Digital wonder ground: Spruill Gallery's Breaking New Ground
Creative Loafing, May 28, 2008
By: Cinque Hicks
A scant six weeks on the job, Spruill Gallery Director Hope Cohn has hit the ground running with an exhibit featuring eight Atlanta artists, half of whom are Georgia Tech faculty, who execute work that draws heavily on digital technology. And the Dunwoody gallery's Breaking New Ground: Intersections at the Frontier of Art and Technology isn't a bad primer to the notion that art and technology aren't enemies, but partners in aesthetic investigation.
Kathryn Refi turns 1950s color field painting inside out by creating large-scale oil paintings that appear purely abstract, but in fact reference highly specific data collected from a head-mounted video camera. Refi wore the camera every waking moment for a week and then mined the footage for its color information in "Day 3" and "Day 4."
Danielle Roney, whose multimedia installations have sometimes lagged a half step behind her conceptual ambitions, brings the two together elegantly in "Liquid Architecture," a site-specific, two-channel projection that warps and morphs the Spruill site. Both artists bring a surprising tactile quality to their uses of digital technology.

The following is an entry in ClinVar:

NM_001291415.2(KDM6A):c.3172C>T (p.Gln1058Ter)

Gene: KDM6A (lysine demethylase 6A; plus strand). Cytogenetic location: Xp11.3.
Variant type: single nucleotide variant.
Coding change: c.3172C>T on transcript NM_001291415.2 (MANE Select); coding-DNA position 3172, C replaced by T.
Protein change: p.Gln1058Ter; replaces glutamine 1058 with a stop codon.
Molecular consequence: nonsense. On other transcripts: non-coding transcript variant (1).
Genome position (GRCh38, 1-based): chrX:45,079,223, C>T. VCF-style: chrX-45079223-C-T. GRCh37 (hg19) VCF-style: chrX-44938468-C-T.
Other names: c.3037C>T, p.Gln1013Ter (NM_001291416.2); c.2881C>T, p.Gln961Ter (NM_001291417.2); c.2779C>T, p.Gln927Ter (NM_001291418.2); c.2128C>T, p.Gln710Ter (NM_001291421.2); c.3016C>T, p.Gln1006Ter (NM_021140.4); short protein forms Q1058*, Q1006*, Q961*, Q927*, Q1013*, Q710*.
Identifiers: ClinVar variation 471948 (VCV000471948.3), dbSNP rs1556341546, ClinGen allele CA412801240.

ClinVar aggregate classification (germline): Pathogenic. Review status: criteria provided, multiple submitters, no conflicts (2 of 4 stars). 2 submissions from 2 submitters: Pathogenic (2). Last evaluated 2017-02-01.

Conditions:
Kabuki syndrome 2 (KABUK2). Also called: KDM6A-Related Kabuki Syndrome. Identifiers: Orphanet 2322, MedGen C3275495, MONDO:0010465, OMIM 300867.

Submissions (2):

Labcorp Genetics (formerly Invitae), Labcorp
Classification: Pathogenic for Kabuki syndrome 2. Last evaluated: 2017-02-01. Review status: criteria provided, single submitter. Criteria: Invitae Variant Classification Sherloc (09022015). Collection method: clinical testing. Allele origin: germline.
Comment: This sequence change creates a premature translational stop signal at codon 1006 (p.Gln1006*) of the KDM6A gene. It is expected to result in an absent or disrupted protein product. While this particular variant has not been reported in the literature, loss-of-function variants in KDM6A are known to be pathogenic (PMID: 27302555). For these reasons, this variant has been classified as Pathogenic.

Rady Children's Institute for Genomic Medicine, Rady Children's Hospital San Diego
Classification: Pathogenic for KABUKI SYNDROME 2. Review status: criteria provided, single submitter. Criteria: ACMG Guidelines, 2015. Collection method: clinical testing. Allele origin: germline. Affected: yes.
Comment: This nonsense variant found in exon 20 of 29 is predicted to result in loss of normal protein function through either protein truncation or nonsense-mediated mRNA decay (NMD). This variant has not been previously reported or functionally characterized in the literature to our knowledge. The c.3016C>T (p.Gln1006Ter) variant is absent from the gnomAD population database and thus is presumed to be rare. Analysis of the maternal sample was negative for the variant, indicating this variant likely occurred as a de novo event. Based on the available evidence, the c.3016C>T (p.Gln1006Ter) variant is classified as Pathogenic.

Other works consist of a system the artist creates and then releases into the observer's hands. Visitors can manipulate sculpture to create and reshape ambient sound in Carla Diana's "Nest." Jason Freeman's online project "Graph Theory" allows participants to create violin solos on the fly from scraps of prerecorded sound.
Breaking New Ground's title is accurate mainly in that it refers obliquely to the upcoming construction of Spruill's 35,000-square-foot arts facility. The show itself, while engaging, sits about a decade back, when pervasive techno-euphoria insisted that art needed technology to "liberate" it. Cohn has favored work that emphasizes the technology – a curatorial straightjacket that limits the work mostly to utopian visions of futuristic light and sound. The approach accounts for most of the presentation's palpable gee-whiz, science-fair mode and a general absence of critical stances.
Breaking New Ground actually does "break new ground" in the rare instance when the artist refuses to get carried away by the technology, such as Roney in her critiques of architecture or when Refi exploits private information for public consumption. In a time when the most relevant technology-based art is tackling questions outside of technology, Breaking New Ground feels like a slightly dated but informative survey of the basics.